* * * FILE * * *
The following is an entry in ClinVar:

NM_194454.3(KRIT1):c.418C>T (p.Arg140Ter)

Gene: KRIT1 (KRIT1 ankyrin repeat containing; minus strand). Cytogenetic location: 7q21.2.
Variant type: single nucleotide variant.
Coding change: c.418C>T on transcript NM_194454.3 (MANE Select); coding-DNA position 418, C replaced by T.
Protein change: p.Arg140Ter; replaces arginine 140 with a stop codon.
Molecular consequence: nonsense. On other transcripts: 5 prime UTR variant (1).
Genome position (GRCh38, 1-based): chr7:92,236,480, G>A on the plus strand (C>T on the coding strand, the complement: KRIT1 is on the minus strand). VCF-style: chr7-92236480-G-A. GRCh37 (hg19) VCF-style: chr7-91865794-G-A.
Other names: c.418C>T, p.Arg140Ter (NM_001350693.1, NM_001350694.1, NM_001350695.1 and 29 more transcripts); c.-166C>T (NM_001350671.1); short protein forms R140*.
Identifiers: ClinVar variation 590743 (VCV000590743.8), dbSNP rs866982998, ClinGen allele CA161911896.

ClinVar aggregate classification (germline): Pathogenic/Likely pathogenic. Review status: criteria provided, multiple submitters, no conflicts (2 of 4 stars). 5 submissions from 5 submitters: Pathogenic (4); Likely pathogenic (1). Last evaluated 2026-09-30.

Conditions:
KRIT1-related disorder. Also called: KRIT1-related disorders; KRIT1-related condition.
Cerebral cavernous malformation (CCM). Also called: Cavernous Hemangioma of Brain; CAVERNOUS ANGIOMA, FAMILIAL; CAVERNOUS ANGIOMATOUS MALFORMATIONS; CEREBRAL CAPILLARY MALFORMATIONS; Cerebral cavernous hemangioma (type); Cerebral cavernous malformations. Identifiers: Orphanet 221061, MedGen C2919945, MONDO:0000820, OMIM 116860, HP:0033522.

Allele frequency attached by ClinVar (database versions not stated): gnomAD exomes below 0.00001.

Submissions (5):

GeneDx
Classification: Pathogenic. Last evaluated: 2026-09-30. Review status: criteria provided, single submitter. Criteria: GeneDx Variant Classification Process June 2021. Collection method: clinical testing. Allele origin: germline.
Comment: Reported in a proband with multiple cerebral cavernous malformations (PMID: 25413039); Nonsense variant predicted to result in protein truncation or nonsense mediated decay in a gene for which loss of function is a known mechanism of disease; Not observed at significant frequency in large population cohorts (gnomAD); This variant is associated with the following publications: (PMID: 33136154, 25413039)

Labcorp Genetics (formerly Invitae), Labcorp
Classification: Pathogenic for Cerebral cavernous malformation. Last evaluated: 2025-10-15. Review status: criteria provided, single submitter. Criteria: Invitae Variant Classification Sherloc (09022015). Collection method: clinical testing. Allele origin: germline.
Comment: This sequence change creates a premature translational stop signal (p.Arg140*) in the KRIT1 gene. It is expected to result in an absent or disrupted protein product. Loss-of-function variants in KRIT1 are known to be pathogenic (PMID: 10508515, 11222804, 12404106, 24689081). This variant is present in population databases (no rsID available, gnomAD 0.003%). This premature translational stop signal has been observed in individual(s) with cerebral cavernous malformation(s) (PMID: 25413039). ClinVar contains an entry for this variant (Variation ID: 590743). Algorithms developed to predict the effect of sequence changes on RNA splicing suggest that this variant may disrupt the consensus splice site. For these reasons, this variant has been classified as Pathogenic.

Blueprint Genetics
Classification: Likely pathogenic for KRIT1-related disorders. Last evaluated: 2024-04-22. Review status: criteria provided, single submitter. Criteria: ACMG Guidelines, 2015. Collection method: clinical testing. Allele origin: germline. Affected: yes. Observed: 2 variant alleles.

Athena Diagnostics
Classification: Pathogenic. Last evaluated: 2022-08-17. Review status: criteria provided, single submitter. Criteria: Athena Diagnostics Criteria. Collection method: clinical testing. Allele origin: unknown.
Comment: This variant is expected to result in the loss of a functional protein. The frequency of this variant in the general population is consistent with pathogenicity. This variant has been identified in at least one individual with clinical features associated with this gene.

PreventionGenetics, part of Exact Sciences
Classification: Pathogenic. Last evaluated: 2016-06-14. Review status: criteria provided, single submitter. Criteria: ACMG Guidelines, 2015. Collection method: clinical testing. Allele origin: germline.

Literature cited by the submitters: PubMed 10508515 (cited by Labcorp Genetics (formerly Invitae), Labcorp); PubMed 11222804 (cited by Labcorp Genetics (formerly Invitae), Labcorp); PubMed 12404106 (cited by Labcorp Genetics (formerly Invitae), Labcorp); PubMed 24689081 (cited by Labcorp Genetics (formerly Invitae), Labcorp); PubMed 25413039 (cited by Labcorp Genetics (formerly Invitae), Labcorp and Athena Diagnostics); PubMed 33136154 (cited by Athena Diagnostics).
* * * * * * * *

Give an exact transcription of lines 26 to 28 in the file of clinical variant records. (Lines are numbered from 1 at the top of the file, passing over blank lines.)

Classification: Pathogenic. Last evaluated: 2022-08-17. Review status: criteria provided, single submitter. Criteria: Athena Diagnostics Criteria. Collection method: clinical testing. Allele origin: unknown.
Comment: This variant is expected to result in the loss of a functional protein. The frequency of this variant in the general population is consistent with pathogenicity. This variant has been identified in at least one individual with clinical features associated with this gene.

PreventionGenetics, part of Exact Sciences